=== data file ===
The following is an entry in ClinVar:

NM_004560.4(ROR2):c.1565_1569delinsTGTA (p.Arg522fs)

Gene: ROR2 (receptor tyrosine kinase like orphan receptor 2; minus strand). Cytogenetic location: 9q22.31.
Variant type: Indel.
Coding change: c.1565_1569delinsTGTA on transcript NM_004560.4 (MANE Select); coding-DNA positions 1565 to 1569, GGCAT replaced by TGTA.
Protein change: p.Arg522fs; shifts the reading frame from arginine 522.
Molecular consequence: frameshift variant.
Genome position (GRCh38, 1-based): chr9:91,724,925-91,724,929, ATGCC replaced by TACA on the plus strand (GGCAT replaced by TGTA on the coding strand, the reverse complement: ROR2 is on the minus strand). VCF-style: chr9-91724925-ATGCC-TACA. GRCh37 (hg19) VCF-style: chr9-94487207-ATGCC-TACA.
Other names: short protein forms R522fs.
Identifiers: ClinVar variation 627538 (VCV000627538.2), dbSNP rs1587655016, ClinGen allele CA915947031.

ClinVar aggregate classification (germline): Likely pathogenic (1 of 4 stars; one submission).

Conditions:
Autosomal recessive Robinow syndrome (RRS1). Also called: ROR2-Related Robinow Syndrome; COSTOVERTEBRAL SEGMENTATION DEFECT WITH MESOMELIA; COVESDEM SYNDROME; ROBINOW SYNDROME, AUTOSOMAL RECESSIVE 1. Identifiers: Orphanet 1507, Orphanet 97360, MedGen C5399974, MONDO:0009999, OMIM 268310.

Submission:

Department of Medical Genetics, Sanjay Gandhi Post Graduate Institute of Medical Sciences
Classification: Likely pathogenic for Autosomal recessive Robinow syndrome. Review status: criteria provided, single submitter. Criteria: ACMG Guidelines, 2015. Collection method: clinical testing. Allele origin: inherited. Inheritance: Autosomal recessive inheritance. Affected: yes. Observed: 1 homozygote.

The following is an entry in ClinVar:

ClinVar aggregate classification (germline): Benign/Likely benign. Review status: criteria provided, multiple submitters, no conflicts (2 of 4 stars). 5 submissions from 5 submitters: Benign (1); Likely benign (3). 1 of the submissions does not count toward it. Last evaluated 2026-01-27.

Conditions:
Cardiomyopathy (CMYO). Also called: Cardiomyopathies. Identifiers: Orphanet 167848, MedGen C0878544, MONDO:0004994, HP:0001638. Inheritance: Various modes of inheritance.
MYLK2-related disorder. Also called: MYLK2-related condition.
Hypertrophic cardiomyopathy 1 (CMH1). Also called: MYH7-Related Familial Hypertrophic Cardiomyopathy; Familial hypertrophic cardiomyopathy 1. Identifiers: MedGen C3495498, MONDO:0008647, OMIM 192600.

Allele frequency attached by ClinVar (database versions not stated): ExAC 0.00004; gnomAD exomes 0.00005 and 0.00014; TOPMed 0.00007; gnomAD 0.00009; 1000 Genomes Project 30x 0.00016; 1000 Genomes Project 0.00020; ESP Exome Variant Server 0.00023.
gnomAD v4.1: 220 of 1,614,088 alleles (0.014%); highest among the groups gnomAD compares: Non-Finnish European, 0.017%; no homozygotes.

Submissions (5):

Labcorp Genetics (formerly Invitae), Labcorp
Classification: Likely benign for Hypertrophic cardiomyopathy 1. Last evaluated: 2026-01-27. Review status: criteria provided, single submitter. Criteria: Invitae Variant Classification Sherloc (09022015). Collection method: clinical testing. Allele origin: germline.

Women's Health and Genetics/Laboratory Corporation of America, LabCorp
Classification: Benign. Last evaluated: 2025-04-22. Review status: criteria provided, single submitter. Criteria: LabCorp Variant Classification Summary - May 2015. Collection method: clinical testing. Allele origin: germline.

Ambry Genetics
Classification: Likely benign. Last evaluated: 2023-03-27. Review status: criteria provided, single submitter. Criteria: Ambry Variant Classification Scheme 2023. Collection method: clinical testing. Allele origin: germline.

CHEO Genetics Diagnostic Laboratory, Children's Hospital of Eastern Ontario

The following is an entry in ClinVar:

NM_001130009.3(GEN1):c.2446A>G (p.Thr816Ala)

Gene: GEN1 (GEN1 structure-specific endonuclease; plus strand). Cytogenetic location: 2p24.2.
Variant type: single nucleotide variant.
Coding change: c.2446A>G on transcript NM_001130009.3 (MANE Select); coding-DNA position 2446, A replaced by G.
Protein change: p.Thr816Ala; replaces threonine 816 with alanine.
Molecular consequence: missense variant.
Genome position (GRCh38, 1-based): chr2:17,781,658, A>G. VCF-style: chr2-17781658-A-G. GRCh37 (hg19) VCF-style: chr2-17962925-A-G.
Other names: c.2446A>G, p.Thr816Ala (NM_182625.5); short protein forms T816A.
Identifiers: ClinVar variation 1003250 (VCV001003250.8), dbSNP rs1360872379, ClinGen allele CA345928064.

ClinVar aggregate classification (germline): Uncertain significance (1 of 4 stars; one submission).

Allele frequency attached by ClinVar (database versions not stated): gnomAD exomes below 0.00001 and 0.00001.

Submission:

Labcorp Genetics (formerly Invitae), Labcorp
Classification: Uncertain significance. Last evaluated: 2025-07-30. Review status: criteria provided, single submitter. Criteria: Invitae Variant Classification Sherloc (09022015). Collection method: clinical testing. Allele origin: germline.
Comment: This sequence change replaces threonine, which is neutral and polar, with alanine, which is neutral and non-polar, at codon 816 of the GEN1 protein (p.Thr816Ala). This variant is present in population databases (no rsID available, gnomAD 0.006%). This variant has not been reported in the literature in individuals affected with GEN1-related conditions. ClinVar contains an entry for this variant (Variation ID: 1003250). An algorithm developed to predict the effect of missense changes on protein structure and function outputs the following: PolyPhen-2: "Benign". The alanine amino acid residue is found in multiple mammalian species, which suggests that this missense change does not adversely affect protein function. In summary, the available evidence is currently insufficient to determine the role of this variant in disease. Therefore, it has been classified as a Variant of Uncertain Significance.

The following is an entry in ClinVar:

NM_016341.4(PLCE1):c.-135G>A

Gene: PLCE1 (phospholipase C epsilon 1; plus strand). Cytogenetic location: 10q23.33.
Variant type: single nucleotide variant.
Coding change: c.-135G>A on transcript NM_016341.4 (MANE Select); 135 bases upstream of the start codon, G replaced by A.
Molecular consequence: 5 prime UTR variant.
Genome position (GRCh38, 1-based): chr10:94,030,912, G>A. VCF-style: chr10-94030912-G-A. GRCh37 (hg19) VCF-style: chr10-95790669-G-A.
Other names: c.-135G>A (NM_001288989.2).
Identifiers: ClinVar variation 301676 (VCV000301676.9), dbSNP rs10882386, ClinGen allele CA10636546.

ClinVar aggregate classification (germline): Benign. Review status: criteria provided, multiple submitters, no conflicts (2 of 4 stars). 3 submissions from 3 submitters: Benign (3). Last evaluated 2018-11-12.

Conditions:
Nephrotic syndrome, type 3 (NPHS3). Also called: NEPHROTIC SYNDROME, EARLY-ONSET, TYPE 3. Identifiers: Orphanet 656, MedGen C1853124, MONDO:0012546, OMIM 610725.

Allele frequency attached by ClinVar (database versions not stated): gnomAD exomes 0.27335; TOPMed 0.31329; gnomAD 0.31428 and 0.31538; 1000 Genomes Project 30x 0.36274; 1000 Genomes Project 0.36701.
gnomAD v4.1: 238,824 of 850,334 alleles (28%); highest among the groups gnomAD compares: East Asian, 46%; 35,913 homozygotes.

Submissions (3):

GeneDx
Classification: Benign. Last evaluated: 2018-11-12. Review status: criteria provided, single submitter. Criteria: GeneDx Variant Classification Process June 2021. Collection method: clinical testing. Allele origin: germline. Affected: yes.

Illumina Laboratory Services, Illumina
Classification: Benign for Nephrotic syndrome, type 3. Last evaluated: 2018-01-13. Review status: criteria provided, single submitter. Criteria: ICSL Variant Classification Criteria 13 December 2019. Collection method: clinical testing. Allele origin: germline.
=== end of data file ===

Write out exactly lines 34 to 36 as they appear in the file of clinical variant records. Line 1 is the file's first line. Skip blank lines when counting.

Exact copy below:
NM_001130009.3(GEN1):c.2446A>G (p.Thr816Ala)

Gene: GEN1 (GEN1 structure-specific endonuclease; plus strand). Cytogenetic location: 2p24.2.
Variant type: single nucleotide variant.